Thursday, January 22, 2009

Kaiser Chiefs, "Off With Their Heads" (Album Review)

Kaiser Chiefs is a 5 person indie band from England that sounds to me like Cake, The Beatles, The Killers and Voxtrot in a blender. Their latest album "Off With Their Heads" was released last year in October and here's what I've got to say about that:

The album starts off with "Spanish Metal" a catchy song with Beatle-esque vocal harmonies, but unfortunately I can't really understand more than a word or two of the lyrics at a time so I have no idea what it's about. It's pretty straight forward until some fancy guitar flourishes at the end, but it's a great introduction to the overall sound of the album.

The next song, "Never Miss a Beat," is one of my favorite and features the snarky type of sarcastic lyrics that made me love the Kaiser Chiefs' previous album "Yours Truly, the Angry Mob." It's mocking stupidity and the idea that "it's cool to know nothing." The sound is more aggressive than "Spanish Metal" and uses fewer harmonies. You can watch the music video here (embedding is disabled or I'd post it here).

"I Like it Too Much" is, as I said, my favorite song on this album. It starts out with a simple driving bass/drum line that the singer emphasizes by the way he sings. Towards the chorus, the melody becomes more flowing and the guitar takes over. It's the most beautiful song they've made, IMO. The song is about addiction, human nature and self-denial. I posted the video before, so check it out if you missed it.

"You Want History" is about the mystery of a partner's personal history. It has a similar tempo to "I Like It Too Much" with an extremely effected guitar line reeling over it. A great song that drives the album forwards and makes me want to shake around to the beat.

"Can't Say What I Mean" is another one of my favorites, starting out with the great line: "Nothing's so important that it can't be shortened to fit on a badge." The entire song, as you might guess, is about a guy who finds himself incapable of saying what he means and wishes that he was a pithy, sound-bite delivering suave speaker. As a person who also finds the words to say hard to find lots of times (surprised?), I totally relate. Add to that the catchiness of this song and the fierce drumming and you've got a winner.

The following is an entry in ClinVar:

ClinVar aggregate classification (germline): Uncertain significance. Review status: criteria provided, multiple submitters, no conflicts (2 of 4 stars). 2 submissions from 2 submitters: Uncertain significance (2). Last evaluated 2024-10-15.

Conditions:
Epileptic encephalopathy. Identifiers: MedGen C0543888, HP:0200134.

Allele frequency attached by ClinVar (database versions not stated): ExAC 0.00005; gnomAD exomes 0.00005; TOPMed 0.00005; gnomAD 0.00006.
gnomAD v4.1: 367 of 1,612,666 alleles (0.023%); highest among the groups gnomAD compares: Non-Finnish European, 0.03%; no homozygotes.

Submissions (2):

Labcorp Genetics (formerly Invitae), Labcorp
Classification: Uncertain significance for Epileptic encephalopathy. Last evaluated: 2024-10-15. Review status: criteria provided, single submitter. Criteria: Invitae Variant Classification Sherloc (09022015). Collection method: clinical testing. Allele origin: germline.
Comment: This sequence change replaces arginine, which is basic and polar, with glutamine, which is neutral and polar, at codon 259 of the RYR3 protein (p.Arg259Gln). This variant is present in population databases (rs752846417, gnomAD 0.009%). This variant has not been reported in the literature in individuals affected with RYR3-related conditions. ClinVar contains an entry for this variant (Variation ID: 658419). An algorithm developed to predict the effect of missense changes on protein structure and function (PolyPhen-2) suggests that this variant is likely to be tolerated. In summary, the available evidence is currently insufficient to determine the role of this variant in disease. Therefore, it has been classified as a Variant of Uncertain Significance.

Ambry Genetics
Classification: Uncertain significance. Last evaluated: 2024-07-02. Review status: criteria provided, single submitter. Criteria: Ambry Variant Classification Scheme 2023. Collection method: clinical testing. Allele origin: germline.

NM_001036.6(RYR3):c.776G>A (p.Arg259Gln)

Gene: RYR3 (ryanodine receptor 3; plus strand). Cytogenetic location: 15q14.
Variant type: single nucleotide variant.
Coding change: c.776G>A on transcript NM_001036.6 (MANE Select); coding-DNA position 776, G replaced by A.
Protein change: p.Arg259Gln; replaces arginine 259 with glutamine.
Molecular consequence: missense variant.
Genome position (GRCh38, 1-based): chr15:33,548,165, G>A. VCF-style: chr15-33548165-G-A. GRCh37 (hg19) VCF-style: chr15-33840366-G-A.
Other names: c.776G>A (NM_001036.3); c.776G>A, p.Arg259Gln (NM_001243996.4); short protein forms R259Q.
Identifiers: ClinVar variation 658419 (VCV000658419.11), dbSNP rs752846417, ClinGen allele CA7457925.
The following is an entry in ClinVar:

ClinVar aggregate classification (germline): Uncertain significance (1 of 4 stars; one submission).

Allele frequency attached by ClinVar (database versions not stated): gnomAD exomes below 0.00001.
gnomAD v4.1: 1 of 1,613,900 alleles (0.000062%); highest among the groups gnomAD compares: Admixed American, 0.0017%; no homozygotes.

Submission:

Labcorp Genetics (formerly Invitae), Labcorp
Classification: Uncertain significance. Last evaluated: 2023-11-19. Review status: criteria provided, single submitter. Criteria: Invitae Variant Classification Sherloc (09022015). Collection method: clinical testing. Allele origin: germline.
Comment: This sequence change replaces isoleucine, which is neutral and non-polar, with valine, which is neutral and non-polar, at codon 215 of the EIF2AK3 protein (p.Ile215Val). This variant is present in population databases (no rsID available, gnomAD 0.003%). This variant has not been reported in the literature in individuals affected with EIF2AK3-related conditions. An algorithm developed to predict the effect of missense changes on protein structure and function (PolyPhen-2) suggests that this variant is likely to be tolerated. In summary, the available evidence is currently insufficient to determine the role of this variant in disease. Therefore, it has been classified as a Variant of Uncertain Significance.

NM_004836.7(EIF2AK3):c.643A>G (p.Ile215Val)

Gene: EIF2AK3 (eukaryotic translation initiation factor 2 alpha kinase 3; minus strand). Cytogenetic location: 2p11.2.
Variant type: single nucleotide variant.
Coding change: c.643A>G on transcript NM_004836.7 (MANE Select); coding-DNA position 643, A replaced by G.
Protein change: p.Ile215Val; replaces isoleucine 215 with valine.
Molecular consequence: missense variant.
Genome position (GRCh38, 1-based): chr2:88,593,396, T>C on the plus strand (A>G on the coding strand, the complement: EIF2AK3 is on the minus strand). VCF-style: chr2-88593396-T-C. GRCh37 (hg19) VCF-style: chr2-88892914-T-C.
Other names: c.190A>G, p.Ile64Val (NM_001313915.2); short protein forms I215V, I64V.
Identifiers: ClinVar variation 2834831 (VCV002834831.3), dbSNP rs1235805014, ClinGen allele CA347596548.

I really like it when musicians take words from our common cultural heritage and re-frame them. Like when Panic! At the Disco referenced the Sound of Music song, "My Favorite Things," for "Build God, Then We'll Talk" and ended up with: "Raindrops on roses and girls in white dresses/ It's sleeping with roaches and taking best guesses/ At the shade of the sheets and before all the stains/ And a few more of your least favorite things." In their next song, "Good Days, Bad Days," Kaiser Chiefs rewords the common saying: "Sticks and stones may break my bones, but words will never hurt me," changing it to: "Sticks and stones and animal bones/ Can't stop me from having a good day or a bad day." Another super catchy tune, this one also makes me want to get moving. The basic message is that nothing will change the fact that we all have good days and bad days. Kinda obvious but kudos to them for making it sound so spiffy.

"Tomato in the Rain" kind of fails as far as lyrics are concerned. I don't get the metaphors they use ("like a tomato in the rain I got my feeling again) and the chorus seems to have nothing to do with the verses. On the other hand, it's a lovely, lyrical song and if you ignore the words, it sounds great.

"Half the Truth" uses the Kaiser Chiefs favorite from the last album: really monotonous vocals for the verses mixed with slightly more varied vocals and harmony in the choruses. It's a very Kaiser Chiefs kind of sound and I like it for that, but since it is also so much like songs from the last album, I'm not all that impressed. The song is about communication (and otherwise) breakdown in a relationship: "I will not life to you/ but I definitely only give you half the truth."

"Always Happens Like That" describes the frustration experienced when given mixed messages by society: "You can do what you like/ but you can't do that/ You can say what you like/ But you can't say that/ You can go anywhere/ But you can't go there." It also refuses to accept these limitations, describing breaking into a public pool and other activities. The vocals, guitar, bass and drums are all quite simple, but perfect and the sound changes slightly from one section of the song to the next, keeping it interesting.

"Addicted to Drugs" is one of the two songs that really caught my ear during my first listen to this album. It's a weird song about a couple that has nothing in common but their drug problem so they decide to get married. The sound is one of the more fresh sounding on the album and the chorus for some reason just cracks me up: "You might as well face it you're addicted to drugs/ You might as well face it you're addicted {repeat}." No reason for that to be really funny but it cracks me, maybe because it's implied that one of the druggie couple is trying to convince the other that they're addicted while avoiding blame themselves? Anyway, it's catchy shit. You can take a listen here.

"Remember You're a Girl" is the slowest, dreamiest song on the album and sounds the most like a Beatles song. It ends the album on a soothing note and acts as a goodbye kiss and final encouragement to be unique as "interesting people will always run the world."

Overall I liked this album even more than their previous and would definitely recommend you listen to it.

Related posts:
I Like It Too Much
Voxtrot: Music Review
Flobots "Fights With Tools" (Album Review)

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